When thinking about people who are emotionally sensitive, you might be most likely to think of the individual who cries easily and who shows her emotions openly. But there are many different types of emotionally sensitive people.
Type C Person
In the book The Spiritual Anatomy of Emotions, Michael Jawer discusses the Type C person. A Type C individual is a stoic, a denier of strong feelings and has a calm, unemotional demeanor.
This person has a tendency to people please, is not assertive, and tends to feel helpless and hopeless. He is at risk for autoimmune disorders from asthma to lupus. Type C people tend to say they aren’t upset but experience strong sensations in their bodies that indicate otherwise. They don’t say no or defend their personal integrity. Their emotions have no outlet. For the Type C person who is emotionally sensitive, finding a way to cope with emotions is critical.
A research study completed years ago has always fascinated me. In the 1960’s Robert Rosenthal and Lenore Jacobson administered a test to all students in an elementary school and gave the results to the teachers. They told the teachers that based on the test results some students were particularly likely to excel academically in the upcoming year whereas others were not.
The “gifted” students were actually chosen by drawing names out of a hat, not by their performance on the test. In fact, the test was bogus and didn’t really measure anything. At the end of the year the students identified as gifted scored significantly higher on an actual IQ test than students who weren’t labeled as gifted, though in truth there was no difference in the groups at the beginning of the year.
That is an amazing result. The authors believed that the only way this could have happened is through a self-fulfilling prophecy in the minds of the teachers. The students themselves did not know they had been designated as high-achievers (or not) and neither did their parents. Only the teachers knew. The researchers believed that the teachers’ expectations caused them to act in ways that improved the performance of the students who were labeled as being intellectually brighter.
Whether you believe in celebrating Valentine’s Day or not, the day serves as a reminder to many of the relationships they have lost or their lack of success in creating supportive relationships. The pain of being alone, for many, is constantly present but may be more intense on a day that celebrates love.
Relationships can be a roller-coaster ride for the emotionally sensitive. Emotionally sensitive people often love fiercely and intensely. They also become hurt, angry and sad more quickly and more intensely than others do. Their emotions sometimes lead to relationships with lots of ups and downs.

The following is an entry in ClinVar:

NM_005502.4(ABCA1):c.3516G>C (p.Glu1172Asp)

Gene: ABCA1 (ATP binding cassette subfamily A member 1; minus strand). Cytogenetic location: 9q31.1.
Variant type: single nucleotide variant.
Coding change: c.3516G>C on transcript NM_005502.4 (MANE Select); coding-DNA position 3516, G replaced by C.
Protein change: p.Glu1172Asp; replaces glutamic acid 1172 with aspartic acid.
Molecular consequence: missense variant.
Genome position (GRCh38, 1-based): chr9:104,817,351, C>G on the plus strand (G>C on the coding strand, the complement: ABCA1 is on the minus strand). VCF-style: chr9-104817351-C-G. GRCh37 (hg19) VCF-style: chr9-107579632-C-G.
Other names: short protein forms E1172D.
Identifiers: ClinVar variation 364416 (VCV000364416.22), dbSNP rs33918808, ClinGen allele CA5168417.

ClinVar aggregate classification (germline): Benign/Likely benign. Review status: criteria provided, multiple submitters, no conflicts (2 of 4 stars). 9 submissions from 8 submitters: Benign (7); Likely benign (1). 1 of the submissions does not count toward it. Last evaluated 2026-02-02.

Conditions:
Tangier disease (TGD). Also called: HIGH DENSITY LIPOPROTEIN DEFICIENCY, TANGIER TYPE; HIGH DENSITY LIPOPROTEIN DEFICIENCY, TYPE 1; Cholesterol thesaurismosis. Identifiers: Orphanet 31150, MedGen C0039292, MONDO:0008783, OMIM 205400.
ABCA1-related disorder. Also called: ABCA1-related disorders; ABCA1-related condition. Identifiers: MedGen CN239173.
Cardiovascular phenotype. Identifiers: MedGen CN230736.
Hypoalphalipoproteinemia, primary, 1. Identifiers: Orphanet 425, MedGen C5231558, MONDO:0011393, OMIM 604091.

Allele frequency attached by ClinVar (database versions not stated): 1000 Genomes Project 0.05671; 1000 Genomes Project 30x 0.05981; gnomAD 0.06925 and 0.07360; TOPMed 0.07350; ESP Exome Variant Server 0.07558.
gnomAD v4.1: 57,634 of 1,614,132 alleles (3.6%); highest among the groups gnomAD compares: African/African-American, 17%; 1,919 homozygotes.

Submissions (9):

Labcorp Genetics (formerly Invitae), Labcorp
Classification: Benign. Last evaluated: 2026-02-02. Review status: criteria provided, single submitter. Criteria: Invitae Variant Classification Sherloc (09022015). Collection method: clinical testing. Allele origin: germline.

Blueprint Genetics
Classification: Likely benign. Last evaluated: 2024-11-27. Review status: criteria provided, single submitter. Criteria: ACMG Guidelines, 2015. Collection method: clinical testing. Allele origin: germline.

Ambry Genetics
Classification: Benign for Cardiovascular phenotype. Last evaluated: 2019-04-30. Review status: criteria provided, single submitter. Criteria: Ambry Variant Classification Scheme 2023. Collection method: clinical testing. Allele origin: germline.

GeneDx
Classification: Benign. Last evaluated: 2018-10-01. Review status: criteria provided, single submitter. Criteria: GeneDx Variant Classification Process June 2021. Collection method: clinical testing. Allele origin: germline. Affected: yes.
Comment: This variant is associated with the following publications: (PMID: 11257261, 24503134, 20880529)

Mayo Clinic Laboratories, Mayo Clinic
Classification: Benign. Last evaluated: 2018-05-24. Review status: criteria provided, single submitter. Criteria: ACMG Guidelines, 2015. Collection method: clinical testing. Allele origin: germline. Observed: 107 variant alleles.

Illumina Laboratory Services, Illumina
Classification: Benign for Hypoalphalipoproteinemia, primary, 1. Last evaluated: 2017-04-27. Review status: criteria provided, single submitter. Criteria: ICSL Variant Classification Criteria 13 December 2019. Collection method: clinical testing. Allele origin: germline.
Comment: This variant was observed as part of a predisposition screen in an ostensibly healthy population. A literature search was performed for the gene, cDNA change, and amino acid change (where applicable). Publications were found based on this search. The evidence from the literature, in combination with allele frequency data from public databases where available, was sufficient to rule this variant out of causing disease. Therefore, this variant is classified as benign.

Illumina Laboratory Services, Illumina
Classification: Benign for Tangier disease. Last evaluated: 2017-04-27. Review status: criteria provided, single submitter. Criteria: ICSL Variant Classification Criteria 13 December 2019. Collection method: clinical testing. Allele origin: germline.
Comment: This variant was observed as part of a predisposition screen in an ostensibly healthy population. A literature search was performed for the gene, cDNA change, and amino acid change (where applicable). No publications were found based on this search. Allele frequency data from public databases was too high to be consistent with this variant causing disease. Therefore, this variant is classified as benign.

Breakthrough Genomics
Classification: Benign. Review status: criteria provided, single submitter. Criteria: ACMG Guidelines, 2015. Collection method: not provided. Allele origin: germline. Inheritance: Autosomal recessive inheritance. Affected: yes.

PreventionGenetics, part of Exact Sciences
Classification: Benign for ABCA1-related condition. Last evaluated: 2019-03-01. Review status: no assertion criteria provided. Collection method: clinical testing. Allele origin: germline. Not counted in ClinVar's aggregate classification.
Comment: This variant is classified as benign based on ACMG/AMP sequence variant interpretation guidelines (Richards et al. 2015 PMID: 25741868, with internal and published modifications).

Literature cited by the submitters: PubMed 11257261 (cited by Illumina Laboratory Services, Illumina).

They may love their partner or friend but frequently be so angry and hurt they cannot be around the person, perhaps over an issue that others do not understand. They may believe that they hate a person at a certain time and they do. They may believe they never want to speak with or see the person again. But those thoughts, based on feelings of hurt and anger, often fade after the emotions pass. Then they are often racked with shame that they pushed someone away.
Emotional validation means acknowledging and expressing acceptance of someone’s thoughts, feelings and behaviors as understandable. Sometimes understanding someone else’s thoughts and feelings requires a lot of work because the way they think makes no sense to you.
Emotional validation is different from emotional invalidation which means someone’s feelings, thoughts and behaviors are judged, rejected, or ignored.
Validation is particularly important for emotionally sensitive people. So if you love or care about or interact with someone who is emotionally sensitive, using validation can help build your relationship or help communication go more smoothly.
Emotional invalidation is when a person’s thoughts and feelings are rejected, ignored, or judged. Invalidation is emotionally upsetting for anyone, but particularly hurtful for someone who is emotionally sensitive.
Invalidation disrupts relationships and creates emotional distance. When people invalidate themselves, they create alienation from the self and make building their identity very challenging.
Self-invalidation and invalidation by others make recovery from depression and anxiety particularly difficult. Some believe that invalidation is a major contributor to emotional disorders.